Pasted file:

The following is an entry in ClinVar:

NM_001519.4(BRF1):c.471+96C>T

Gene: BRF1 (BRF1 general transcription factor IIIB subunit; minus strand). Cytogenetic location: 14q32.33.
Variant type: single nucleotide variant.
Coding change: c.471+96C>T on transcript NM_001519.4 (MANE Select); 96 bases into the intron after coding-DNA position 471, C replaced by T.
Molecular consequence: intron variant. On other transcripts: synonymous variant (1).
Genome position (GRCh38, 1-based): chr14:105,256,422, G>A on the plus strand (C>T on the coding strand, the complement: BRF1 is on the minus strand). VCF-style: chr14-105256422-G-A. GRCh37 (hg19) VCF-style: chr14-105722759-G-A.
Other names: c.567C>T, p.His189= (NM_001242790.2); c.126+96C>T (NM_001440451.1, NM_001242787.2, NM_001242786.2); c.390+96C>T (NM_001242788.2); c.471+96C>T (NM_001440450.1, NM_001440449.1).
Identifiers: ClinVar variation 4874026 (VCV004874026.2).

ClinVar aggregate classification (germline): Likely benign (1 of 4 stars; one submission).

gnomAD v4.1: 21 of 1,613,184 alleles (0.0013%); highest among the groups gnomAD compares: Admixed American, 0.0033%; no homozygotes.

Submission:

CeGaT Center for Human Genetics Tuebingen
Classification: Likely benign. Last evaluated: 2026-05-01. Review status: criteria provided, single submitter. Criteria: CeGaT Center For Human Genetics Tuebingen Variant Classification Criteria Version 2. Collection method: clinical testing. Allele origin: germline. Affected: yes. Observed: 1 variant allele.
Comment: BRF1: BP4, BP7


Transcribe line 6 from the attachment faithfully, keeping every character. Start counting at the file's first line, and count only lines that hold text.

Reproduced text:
Molecular consequence: intron variant. On other transcripts: synonymous variant (1).